My daughter, Susanna, lived in Brooklyn for a few years. I always loved to visit her there. The borough, at least the part she lived in, was a string of interesting and lively neighborhoods  – great for walking, my only ‘sport’.

Another bonus of that time was getting to know an older cousin of mine.

Joanna’s mother, my lovely Aunt Nora, married a Jewish man – a very unusual choice on both sides during the 1930’s – and years later went with him to Boston, where he studied at MIT. While there, Joanna met David, married him, and never returned to Canada. She was almost completely unknown to me.

I loved getting to know their family of three. But, for reasons that will become apparent, I want to give a little background on David.

David is also from a Jewish family. He went to Harvard Medical School and then became a research physician. As a young man, he and a team of researchers went to Bangladesh to study diarrheal diseases. Their world-changing discovery – the British medical journal Lancet called it the greatest medical innovation of the twentieth century – was oral rehydration therapy.

Millions of people dying of diarrhea-induced dehydration can now have their lives saved simply by having access to a carefully formulated drink. They no longer need specialized hospital treatment unavailable in their societies.

Amazing.

So David has been honored in many ways.

On one of my visits he gave me a magazine showing biographical data on forty-five senior gastroenterologists (including David) being honored by their ‘mentees’.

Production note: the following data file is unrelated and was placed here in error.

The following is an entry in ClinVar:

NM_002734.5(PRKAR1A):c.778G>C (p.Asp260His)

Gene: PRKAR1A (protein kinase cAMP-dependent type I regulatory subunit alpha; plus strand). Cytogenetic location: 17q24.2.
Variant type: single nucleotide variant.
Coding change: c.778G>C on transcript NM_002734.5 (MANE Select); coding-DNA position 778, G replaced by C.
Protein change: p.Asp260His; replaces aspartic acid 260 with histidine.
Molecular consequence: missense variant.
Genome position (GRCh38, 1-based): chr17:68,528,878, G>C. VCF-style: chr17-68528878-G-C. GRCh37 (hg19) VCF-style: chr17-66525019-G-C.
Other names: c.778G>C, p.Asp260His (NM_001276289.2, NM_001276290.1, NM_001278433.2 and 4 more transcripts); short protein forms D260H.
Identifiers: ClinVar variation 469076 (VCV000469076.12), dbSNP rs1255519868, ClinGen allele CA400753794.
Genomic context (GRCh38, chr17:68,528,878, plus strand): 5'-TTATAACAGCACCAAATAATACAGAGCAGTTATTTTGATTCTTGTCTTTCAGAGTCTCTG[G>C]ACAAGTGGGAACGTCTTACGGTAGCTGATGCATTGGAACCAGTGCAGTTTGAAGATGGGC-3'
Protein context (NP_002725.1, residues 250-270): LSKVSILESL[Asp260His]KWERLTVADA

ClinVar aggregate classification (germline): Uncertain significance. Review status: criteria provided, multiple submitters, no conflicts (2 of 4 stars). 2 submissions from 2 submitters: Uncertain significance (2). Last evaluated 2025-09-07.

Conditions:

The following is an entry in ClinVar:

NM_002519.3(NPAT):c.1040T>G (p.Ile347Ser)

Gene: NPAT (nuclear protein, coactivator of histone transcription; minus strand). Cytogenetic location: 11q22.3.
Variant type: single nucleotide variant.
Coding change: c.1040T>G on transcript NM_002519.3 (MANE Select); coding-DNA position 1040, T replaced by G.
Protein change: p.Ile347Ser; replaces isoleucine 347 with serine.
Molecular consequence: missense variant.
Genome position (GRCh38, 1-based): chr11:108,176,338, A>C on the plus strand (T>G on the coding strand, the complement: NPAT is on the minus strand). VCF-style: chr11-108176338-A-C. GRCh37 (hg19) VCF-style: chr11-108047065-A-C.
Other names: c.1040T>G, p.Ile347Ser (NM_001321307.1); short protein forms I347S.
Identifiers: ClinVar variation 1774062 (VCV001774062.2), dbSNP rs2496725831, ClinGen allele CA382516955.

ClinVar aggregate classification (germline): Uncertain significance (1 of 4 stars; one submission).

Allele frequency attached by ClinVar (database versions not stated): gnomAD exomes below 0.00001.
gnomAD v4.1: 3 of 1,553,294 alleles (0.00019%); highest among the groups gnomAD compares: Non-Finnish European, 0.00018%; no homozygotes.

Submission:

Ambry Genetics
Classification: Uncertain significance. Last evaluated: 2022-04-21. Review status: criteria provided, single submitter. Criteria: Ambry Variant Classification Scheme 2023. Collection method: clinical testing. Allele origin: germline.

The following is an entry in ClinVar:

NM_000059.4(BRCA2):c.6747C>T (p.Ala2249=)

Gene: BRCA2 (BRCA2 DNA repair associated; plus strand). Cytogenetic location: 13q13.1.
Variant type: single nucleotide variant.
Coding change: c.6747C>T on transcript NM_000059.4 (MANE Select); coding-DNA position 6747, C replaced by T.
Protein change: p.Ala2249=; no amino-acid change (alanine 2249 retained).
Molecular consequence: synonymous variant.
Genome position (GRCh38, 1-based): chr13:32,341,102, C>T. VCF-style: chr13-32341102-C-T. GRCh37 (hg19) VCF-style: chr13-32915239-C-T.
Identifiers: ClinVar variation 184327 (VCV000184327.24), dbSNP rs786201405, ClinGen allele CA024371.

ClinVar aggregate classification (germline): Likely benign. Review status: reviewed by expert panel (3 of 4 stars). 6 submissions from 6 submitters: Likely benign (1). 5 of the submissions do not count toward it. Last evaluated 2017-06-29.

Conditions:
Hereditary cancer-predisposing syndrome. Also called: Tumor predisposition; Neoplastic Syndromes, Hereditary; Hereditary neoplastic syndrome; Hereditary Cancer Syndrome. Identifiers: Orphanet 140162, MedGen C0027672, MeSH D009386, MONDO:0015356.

This is what I found fascinating:

These men were from different cultural backgrounds – American, Indian, South American, Korean. As senior medical men at the time the magazine was published (2007) they had been born in the 1930’s and early 40’s. Diversity and similarity.

But guess what? Of these forty-five men – all with worldly attributes considered greatly desirable- not a single one, as far as I could tell, had been divorced. They were all with the wives of their youth. And they had mostly married while very young – probably mid-twenties was the average.

I can draw two tentative conclusions from that. One: Diligent, sustained intellectual effort is best achieved with a life underpinned by stability. Two: Early, meaningful commitment produces a character capable of focus and accomplishment.

What do you think?

In any case, it reinforces that fact that God’s plan for marriage is indeed “very good”.

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